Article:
Last week Mayor Lightfoot responded to the proposed Chicago Public Schools strike saying that there would be no makeup days for any days missed due to the strike, something that would break with past CPS strike practices. She indicated she wanted to increase pressure to negotiate a deal with teachers.
The Chicago Teacher’s Union issued a statement to the press today saying that the Chicago Public Schools could settle today if they wanted to, but the city has not brought the attitude displayed publicly to the bargaining table.
“Out of one side of their mouth, they’re talking about what they want to do to help families, but they bring none of that to the bargaining table in terms of in staffing, class size and things that matter to all of the families that have children in Chicago’s public schools,” said Monroe Elementary School teacher Lori Torres.
Springfield lawmakers changed the state funding formula for education two years ago to provide the district with $1 billion additional dollars in funding for Chicago’s public schools, yet educators have to beg for school nurses and school social workers.
It has been six months since the mayor’s team defended giving wealthy developer Sterling Bay $1.4 billion in taxpayer money—in writing. Meanwhile, CPS has some of the highest class sizes in the state, but it has been 22 years since educators have been able to win class size caps in writing.
“Fifty pages of counter-proposals from the Board means they’re watering down what we’re trying to win for our students,” said Robin Blake Boose, who has taught second-grade classes of 40 students at Ashe Elementary School. “It doesn’t take more than a sentence to say, ‘Put your promise in writing.’
It has been six years since CPS closed the largest number of Black schools in U.S. history, and nurse, clinician, counselor, and social worker staffing remains well below national recommendations. Teachers and school staff routinely have to scramble to provide medical services for students because schools are understaffed and privatized services are inadequate.
“While CPS says they’re ‘interested’, they have yet to put anything in writing,” said clinician Emily Penn. “We can’t even get them to respond to our proposal to ensure that social workers have private space to meet with and support students.”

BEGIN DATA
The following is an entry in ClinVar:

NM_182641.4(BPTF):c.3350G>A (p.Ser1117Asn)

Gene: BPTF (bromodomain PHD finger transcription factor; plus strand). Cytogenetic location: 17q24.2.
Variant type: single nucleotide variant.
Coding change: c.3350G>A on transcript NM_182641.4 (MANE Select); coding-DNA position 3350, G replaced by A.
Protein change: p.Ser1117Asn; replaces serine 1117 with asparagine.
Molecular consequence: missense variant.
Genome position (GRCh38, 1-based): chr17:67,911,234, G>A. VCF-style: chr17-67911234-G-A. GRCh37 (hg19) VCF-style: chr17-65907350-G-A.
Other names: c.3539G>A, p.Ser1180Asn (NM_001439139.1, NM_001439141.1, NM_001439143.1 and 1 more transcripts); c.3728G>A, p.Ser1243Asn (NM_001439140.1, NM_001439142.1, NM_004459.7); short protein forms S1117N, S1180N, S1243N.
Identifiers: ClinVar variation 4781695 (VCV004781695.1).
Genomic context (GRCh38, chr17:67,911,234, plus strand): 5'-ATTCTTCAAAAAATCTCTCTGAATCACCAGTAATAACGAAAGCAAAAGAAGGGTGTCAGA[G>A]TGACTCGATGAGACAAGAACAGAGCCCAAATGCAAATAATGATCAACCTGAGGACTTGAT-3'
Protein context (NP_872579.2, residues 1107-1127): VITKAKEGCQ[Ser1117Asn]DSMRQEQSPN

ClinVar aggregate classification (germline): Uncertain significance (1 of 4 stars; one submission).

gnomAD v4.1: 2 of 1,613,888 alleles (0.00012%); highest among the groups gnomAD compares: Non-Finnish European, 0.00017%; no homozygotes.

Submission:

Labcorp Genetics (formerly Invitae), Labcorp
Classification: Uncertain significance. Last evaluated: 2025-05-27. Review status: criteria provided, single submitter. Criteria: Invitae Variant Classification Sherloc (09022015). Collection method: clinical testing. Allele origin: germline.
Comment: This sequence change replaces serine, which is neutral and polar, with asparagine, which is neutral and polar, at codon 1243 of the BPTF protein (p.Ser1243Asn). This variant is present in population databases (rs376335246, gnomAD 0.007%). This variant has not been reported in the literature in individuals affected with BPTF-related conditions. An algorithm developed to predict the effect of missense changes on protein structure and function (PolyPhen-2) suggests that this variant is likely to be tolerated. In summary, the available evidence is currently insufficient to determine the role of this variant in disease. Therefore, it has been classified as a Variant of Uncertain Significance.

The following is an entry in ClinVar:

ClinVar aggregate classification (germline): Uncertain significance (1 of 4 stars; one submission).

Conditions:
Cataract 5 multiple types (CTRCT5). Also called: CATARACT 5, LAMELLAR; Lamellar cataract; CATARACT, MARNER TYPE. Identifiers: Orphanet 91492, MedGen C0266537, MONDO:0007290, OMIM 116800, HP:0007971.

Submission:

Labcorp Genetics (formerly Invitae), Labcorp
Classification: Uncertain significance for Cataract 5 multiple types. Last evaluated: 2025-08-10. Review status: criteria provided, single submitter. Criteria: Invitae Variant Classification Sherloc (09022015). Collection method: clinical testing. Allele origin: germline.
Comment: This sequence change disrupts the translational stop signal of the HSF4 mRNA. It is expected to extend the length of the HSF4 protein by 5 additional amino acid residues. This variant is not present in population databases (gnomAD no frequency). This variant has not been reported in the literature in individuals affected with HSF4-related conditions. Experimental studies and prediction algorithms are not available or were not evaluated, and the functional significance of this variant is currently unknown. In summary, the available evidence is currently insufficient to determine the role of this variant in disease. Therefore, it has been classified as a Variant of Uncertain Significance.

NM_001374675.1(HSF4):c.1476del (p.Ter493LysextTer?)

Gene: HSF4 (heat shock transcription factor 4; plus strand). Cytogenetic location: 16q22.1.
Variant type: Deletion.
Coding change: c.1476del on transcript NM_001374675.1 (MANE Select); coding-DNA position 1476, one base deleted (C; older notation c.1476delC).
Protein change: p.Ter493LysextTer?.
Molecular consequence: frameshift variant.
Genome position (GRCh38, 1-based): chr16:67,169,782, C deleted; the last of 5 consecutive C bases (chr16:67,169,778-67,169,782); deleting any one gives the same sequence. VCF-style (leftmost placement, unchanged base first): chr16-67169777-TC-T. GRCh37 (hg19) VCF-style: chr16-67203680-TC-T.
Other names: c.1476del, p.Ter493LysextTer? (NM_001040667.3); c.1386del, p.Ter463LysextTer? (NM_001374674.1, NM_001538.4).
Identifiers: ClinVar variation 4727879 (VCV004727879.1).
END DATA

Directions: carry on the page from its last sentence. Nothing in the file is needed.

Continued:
The union’s demands include a three-year contract with 5% annual raises, a nurse and librarian at every school, more social workers and class size limits. The district is offering them a 16% raise over five-years.
Leading up to this, Lightfoot said her office gave the union a comprehensive written offer on Sept. 27, and that it’s been 141 days since the union has given her office and Chicago Public Schools a comprehensive written counteroffer.
This runs directly contrary to the Union’s claims, having made multiple statements that it’s the board that has not made significant effort to negotiate at the bargaining table.
“Union members routinely offer counter-proposals to the district’s terminally inadequate actions that are featured on both the CTU website and also in a series of video bargaining reports to members, but the consensus from the rank-and-file bargaining team is that Board has done more stalling and stonewalling during negotiations than actual bargaining.”
CPS has set the date of the strike for Oct. 17 and until then, the pressure will continue to rise for both the new mayor and the city’s schools.
Daniel Johanson (he/him) is a journalist and digital media specialist living in Chicago, Illinois. He serves as Editor-in-Chief at Scapi and in that capacity manages all things content, including writing and editing articles and producing digital content. His most recent work includes the docuseries Heart of a Nation: Tracking Socialism in the Midwest and co-hosting the podcast Scapi Radio. He spends his free time with cats.
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